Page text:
Pitch coating is the battery industry’s dirty little secret.

Originally published in Rho Motion Q1 2022 Magazine: The Batter Supply Challenge and its Solutions

EVs can be green, but only if every part of the materials value chain is focused on environmentally friendly processing.

When you hear the word “pitch,” you may think of baseball or even football (soccer to some), but a little-known industrial process called carbon pitch coating is responsible for a rather significant environmental impact in the manufacturing of batteries for EVs. This article explains what carbon pitch coating is, why it’s currently used, and how it can be replaced with something that’s lightyears better.

Carbon on Carbon?

Sounds strange, right? But that’s exactly what pitch coating is: carbon pitch coatings onto carbon graphite powders. Here’s how it works: pitch, a hard and shiny brown/black carbon from coal or petroleum, is chopped up into tiny pieces, mixed with graphite powder, heated, cooled, smashed, sieved, packaged, and shipped off to battery cell makers such as Panasonic, Samsung, CATL, and others who make your EV battery. In fact, a recipe for pitch coating might read a lot like a recipe for a very-burned cake mess … and you’d be right to think it doesn’t smell good either!

Is Pitch Coating a Necessary Evil?

Graphite needs to be coated with something to make it robust enough to last in a battery. Without a coating, the graphite quickly succumbs to unwanted side-reactions with the battery’s liquid electrolyte and the battery dies. The first cost-effective coating technology developed for graphite was pitch coating and thus it remains the technology used today by most graphite producers, despite its long list of significant inadequacies.

Pitch coating is dirty, expensive, inefficient, energy intensive, and difficult to implement:

  • Firstly, the pitch coating process emits toxic and carcinogenic compounds that are extremely bad for one’s health. 200 different chemicals are found in carbon pitch including arsenic, lead, chromium, selenium, and benzo[a]pyrene, a known procarcinogen with health effects causing damage to the nervous, immune, and reproductive systems.
  • At ~$1.50/kg, pitch coating is the most expensive step in making a graphite anode powder, keeping the cost of your new EV higher than you’d like.
  • Inefficient – the pitch coating process is a multistep process that takes a nicely rounded powder and turns it into a clumpy mess which needs to be broken up again before it can be used in a battery. This is akin to making popcorn, then drenching it in a home-made caramel sauce that’s too sticky and results in you having to break up that one giant lump of popcorn – what a pain!
  • To make the raw pitch ingredient, temperatures of over 1000°C are needed. This uses a lot of energy and creates a lot of CO2 emissions – and that’s just to make the pitch. The pitch is subsequently heated with the graphite to around 1000°C, again, for the coating process – think of all that wasted energy!
  • Pitch coating is a black art – the multistep batch processing, the inconstant pitch, and the various pieces of equipment needed mean that you need a lot of hands-on knowhow, continual adjustment, and outright luck to get a good coating.
  • Lastly, the pitch-coated graphite is very hard to recycle because the pitch is a soft coating that gunks up when you try to repurify graphite from used batteries. This is a serious barrier to cradle-to-cradle design.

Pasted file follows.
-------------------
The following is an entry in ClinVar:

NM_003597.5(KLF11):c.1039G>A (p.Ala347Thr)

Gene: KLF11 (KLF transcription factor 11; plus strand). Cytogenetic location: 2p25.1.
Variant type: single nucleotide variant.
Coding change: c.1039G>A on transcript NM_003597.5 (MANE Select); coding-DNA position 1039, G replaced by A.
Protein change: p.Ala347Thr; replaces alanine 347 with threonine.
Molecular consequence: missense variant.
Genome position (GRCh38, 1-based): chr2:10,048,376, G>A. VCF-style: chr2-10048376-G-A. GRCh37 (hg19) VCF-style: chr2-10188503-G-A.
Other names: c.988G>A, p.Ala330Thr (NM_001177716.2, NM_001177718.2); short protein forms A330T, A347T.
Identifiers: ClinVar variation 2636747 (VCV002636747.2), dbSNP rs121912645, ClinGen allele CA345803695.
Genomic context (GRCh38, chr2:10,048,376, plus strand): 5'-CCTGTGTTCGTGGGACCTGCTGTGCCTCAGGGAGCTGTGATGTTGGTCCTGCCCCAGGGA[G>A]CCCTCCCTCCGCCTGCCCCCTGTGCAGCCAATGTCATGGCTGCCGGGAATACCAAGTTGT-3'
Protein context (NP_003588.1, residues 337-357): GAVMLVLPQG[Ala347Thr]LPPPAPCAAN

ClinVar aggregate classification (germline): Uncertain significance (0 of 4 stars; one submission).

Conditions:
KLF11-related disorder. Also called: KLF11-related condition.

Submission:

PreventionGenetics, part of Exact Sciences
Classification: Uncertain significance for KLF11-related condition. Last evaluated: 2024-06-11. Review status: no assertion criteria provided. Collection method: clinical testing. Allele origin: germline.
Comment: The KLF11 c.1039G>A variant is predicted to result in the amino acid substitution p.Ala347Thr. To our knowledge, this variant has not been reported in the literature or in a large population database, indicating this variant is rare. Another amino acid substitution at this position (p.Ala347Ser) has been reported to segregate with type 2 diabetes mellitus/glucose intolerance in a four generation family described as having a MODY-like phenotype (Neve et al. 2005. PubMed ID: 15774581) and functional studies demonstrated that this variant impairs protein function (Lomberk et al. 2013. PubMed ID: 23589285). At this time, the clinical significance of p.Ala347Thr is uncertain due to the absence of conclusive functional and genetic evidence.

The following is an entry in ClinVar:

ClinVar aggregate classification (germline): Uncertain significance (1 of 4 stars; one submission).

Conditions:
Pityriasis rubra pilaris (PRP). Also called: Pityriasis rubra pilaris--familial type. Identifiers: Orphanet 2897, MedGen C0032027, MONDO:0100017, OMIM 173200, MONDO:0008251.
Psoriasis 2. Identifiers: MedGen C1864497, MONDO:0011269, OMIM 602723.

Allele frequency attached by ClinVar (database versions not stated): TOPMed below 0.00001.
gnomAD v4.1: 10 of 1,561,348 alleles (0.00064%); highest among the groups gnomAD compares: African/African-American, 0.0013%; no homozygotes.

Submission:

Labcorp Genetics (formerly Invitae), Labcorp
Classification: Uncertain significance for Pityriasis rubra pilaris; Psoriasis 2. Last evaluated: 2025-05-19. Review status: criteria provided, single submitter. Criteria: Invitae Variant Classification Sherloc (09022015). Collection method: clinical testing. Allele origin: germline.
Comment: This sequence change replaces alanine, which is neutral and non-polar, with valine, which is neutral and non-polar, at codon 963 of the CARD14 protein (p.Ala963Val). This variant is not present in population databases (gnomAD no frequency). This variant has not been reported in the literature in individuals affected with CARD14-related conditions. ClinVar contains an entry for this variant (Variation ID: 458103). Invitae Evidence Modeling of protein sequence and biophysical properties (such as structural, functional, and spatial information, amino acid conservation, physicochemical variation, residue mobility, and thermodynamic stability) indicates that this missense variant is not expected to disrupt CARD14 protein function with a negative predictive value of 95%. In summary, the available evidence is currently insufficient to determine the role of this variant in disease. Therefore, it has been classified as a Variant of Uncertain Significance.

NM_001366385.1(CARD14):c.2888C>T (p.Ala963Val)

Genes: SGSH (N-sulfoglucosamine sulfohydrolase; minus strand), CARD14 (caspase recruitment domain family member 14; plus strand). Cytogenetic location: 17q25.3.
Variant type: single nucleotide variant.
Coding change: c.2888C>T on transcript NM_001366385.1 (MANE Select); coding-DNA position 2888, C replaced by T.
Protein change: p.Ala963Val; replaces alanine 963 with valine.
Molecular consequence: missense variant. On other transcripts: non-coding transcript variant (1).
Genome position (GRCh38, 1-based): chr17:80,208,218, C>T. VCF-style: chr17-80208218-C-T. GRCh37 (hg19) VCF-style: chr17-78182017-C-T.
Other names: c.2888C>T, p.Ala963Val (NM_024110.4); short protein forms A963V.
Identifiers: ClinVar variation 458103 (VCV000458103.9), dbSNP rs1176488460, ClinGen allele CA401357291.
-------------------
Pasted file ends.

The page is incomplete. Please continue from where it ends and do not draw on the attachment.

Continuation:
Forge Nano and the Holy Grail of Graphite Coating

The majority of graphite producers, of which ~80% are based in China, have historically used pitch coating because “it works well enough and it’s cheap enough.” But, as non-Chinese graphite facilities come online with stricter environmental, social, and corporate governance (ESG) goals and higher land, labor, and equipment costs, producers are turning to Forge Nano’s coating technology to obtain a competitive edge in the market.

These companies, including Volkswagen, LG Chem, Sumitomo, Mitsui, Nouveau Monde Graphite, Gratomic, and Mineral Resource Commodities, don’t want to use pitch coating, but also don’t have time for small-scale research into alternative coating technologies. They need something that works today that is already both technologically and economically advantageous over pitch coating. Forge Nano provides exactly this with their proprietary atomic layer deposition technology and equipment developed specifically for the coating of graphite and other powders and particles.

Forge Nano scientists, nuzzled in the foothills of the Rocky Mountains of Colorado in the United States, are implementing a novel, cost-effective, and scaled process which is truly the holy grail of graphite coating. Their one-step, continuous process uses atomic layer deposition technology to replace carbon pitch with a high-purity, low-cost, gas-phase process leading to a 50%-70% cost reduction with 100% reproducibility. This process, scaled to 4,000T/yr per system, also provides a 70% lower environmental footprint. It has been validated by Forge’s Nano’s Fortune 500 and junior mining customers across research, pilot, and commercial systems with electrochemical testing in commercial battery cells sized over 40Ah in capacity.

Forge Nano’s systems create cost-effective coatings and are only available to joint development customers and supply chain partners with IP licensing. Indeed, Forge Nano partner Mineral Resource Commodities, Ltd. commented, “with Forge Nano’s ALD coating technology, we can produce a high-performing, cost-competitive graphite anode powder for lithium-ion batteries.” Forge Nano customers benefit from a turnkey solution and ongoing support for integration and operation of this equipment at their commercial production facilities, enabling them to meet the extreme demand growth of graphite materials for batteries.

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